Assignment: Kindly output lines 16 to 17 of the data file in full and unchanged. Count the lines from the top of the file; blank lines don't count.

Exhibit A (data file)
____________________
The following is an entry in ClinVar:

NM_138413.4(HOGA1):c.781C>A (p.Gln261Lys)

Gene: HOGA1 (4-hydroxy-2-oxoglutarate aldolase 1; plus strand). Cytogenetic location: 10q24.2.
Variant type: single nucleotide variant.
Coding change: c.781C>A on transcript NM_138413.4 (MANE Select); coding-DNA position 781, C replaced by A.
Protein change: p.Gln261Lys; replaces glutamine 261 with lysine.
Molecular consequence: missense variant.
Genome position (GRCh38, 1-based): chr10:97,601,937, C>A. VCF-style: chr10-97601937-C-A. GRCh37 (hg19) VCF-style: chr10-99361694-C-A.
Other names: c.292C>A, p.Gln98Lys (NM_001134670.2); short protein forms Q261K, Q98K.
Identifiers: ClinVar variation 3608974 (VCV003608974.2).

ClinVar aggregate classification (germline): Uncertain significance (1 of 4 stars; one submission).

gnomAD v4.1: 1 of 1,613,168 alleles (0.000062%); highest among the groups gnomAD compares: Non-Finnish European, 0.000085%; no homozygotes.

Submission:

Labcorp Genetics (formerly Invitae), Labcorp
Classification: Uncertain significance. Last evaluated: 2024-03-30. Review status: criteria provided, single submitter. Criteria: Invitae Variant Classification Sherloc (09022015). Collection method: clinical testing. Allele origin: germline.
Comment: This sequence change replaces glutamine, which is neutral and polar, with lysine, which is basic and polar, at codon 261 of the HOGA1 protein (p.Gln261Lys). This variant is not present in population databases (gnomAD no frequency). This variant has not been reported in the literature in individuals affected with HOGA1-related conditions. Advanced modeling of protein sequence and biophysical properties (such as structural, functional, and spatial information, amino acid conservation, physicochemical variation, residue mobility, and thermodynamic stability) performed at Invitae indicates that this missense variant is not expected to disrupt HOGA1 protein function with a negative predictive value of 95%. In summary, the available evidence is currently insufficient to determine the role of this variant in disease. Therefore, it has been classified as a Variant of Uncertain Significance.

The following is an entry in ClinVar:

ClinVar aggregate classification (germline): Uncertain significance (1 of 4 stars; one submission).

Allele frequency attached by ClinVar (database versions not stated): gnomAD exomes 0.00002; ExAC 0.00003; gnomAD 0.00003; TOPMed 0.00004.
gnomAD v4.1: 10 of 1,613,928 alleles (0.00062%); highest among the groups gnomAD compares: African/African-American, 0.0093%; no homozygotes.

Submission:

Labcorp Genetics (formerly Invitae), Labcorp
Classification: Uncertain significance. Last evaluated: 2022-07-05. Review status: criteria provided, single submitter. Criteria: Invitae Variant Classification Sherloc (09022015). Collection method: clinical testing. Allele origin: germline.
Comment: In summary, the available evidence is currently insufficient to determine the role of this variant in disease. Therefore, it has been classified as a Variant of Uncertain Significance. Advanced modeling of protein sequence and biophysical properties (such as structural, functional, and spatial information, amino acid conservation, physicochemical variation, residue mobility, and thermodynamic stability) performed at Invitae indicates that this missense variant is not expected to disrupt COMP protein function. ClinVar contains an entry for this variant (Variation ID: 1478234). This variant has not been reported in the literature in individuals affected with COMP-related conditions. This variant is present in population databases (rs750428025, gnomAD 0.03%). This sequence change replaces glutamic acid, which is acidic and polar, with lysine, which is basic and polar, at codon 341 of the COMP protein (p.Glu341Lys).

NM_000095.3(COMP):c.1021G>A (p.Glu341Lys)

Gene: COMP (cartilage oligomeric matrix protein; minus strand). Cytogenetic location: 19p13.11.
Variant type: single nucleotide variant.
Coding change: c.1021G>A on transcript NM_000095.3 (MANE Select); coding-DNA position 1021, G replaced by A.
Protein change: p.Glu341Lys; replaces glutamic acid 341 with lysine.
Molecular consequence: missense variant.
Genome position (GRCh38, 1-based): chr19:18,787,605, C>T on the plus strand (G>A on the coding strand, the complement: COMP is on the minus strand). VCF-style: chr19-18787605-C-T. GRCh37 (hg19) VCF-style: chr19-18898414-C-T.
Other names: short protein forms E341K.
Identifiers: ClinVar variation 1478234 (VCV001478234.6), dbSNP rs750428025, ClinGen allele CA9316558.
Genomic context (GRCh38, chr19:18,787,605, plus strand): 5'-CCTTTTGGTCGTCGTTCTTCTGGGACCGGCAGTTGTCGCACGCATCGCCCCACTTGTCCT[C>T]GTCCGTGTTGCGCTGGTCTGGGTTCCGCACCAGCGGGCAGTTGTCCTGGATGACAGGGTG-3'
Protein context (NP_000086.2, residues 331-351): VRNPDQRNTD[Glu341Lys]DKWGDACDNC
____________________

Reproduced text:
Comment: This sequence change replaces glutamine, which is neutral and polar, with lysine, which is basic and polar, at codon 261 of the HOGA1 protein (p.Gln261Lys). This variant is not present in population databases (gnomAD no frequency). This variant has not been reported in the literature in individuals affected with HOGA1-related conditions. Advanced modeling of protein sequence and biophysical properties (such as structural, functional, and spatial information, amino acid conservation, physicochemical variation, residue mobility, and thermodynamic stability) performed at Invitae indicates that this missense variant is not expected to disrupt HOGA1 protein function with a negative predictive value of 95%. In summary, the available evidence is currently insufficient to determine the role of this variant in disease. Therefore, it has been classified as a Variant of Uncertain Significance.

The following is an entry in ClinVar: